By Reid Spencer
NASCAR Wire Service
LAS VEGAS, Nev.-Sam Hornish Jr. drove an absolutely dominant car to victory Saturday afternoon, streaking away from Kyle Busch during a seven-lap dash to the finish in the Sam’s Town 300 at Las Vegas Motor Speedway.
The win was Hornish’s second in NASCAR’s Nationwide Series and his first since Nov. 12, 2011 at Phoenix.
Busch rolled across the finish line in second, 1.1 seconds behind Hornish. Brian Vickers ran third, followed by Trevor Bayne and Elliott Sadler. Bayne recovered from an early brush with the wall to post the fourth-place result.
Hornish dropped from the lead to third during pit stops on Lap 139, after NASCAR called a debris caution one lap earlier. Eight circuits after a restart on lap 145, Hornish regained the top spot, sailing past Busch and driving away.
Hornish led Busch by almost three seconds when Scott Lagasse Jr.’s spin in Turn 1 on Lap 182 caused the seventh caution of the race. The top seven cars stayed on track under the yellow while those behind them came to pit road for fresh rubber on Lap 184.
Four laps later, moments after Hornish led the field to the green flag, a hard wreck in Turn 2 involving rookie Kyle Larson, Joey Gase and Ryan Sieg slowed the race for the eighth time and left Larson’s No. 32 Chevrolet Camaro a smoking ruin.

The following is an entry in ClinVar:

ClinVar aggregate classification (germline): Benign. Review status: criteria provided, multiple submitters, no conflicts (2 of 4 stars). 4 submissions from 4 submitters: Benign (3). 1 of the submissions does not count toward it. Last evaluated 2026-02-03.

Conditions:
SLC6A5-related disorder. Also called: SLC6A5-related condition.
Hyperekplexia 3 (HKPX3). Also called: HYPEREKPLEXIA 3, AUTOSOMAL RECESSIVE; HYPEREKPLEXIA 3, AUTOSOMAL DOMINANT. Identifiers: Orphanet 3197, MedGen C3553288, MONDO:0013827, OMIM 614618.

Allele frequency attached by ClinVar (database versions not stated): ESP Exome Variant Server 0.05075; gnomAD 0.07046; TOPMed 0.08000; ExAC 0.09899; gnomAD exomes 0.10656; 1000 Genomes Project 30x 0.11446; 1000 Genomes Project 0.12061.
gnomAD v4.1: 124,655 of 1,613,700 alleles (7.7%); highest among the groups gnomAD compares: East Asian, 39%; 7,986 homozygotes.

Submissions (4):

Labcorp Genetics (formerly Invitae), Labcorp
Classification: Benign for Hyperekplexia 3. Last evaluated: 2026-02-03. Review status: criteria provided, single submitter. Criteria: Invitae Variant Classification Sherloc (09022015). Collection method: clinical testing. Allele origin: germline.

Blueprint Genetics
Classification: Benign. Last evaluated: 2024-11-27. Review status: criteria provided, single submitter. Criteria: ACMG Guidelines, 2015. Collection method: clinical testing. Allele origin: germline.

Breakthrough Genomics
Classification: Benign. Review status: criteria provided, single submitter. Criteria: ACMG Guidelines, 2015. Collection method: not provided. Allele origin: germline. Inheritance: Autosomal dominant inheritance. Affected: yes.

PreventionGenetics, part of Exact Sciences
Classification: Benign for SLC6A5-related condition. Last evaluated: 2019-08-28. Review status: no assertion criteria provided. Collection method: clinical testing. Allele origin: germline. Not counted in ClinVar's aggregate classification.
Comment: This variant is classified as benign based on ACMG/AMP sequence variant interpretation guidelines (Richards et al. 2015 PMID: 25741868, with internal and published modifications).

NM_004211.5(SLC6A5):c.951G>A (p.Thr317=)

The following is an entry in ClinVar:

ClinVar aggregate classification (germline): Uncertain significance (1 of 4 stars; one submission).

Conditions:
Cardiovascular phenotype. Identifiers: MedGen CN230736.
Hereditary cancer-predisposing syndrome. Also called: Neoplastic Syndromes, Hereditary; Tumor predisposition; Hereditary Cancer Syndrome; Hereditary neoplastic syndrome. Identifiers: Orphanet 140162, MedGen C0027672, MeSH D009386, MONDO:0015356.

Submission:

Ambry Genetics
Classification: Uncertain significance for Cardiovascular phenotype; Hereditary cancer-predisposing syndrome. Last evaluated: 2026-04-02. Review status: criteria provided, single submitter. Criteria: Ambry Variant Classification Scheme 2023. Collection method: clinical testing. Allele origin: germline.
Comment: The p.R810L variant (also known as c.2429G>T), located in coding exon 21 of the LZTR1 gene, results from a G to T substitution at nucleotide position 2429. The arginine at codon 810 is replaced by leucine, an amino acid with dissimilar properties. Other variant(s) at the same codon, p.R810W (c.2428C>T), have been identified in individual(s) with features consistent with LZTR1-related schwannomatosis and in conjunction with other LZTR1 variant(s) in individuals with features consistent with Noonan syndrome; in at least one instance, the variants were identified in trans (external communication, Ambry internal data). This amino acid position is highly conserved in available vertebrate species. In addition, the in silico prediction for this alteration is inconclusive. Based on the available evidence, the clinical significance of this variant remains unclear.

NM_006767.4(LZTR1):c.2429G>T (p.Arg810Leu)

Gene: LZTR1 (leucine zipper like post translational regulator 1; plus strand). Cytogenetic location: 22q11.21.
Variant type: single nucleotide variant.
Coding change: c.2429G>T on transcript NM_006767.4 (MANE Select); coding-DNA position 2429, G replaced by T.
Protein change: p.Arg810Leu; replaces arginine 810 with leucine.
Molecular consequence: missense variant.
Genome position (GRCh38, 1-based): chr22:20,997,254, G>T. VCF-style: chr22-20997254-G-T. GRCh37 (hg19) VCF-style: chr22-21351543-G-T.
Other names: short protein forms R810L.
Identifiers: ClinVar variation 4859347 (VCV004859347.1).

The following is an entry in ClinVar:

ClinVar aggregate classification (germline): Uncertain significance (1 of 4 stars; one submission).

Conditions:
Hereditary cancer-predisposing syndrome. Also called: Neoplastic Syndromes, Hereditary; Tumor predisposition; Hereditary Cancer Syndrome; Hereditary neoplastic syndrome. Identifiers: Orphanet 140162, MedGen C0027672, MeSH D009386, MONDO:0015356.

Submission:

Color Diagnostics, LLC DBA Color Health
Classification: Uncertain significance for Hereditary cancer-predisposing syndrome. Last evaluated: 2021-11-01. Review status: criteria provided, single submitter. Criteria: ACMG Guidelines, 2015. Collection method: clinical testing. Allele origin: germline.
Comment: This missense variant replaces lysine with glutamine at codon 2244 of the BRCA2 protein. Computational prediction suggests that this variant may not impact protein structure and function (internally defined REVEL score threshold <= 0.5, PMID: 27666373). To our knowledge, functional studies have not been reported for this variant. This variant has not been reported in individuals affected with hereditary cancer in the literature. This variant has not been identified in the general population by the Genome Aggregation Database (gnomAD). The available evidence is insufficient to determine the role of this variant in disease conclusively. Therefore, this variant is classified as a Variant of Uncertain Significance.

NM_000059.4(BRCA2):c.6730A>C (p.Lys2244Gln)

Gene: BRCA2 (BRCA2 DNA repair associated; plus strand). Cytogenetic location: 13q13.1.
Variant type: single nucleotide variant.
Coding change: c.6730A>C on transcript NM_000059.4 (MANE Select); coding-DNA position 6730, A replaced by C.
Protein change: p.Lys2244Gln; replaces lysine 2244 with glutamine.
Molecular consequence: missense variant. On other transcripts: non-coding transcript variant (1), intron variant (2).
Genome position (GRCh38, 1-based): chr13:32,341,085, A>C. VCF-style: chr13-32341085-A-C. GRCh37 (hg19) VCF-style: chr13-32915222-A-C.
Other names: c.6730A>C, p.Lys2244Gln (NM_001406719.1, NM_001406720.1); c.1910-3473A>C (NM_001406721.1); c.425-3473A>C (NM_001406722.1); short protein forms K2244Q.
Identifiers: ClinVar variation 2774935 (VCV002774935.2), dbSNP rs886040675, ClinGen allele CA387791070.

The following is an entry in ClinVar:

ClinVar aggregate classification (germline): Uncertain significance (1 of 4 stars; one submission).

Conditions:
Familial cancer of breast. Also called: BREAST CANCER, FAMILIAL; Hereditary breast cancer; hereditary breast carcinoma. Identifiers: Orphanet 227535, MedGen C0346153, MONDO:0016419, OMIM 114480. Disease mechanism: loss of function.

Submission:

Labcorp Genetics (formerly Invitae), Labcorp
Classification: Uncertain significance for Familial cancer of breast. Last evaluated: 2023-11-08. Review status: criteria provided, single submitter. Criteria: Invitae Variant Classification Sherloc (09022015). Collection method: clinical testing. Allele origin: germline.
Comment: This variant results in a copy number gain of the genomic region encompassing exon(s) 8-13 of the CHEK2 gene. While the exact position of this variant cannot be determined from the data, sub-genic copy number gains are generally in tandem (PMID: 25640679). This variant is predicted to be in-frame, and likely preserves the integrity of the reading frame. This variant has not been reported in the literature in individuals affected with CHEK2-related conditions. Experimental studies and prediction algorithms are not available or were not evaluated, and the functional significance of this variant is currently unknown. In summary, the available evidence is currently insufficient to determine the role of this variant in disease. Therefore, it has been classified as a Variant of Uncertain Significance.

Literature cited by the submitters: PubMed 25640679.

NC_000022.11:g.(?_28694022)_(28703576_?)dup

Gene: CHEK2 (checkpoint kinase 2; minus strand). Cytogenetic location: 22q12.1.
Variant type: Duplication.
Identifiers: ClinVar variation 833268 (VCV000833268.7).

Larson, whose car flew into the catch fence on the final lap of the NNS season opener at Daytona, hastily climbed from his car as safety workers arrived with fire extinguishers.
Bayne and Larson made track-position plays on Lap 83, taking fuel only under caution for Robert Richardson Jr.’s spin in Turn 2. Though they started at the front of the field, the strategy backfired, as both Bayne and Larson hit the outside wall battling for the lead on Lap 87.
Larson, in the outside lane, crowded Bayne on the bottom as the drivers raced side by side. Bayne’s No. 6 Ford broke loose, carrying both cars into the wall. Bayne remained on the lead lap, but Larson’s No. 32 Chevrolet was damaged more extensively, and the rookie lost two laps during repairs.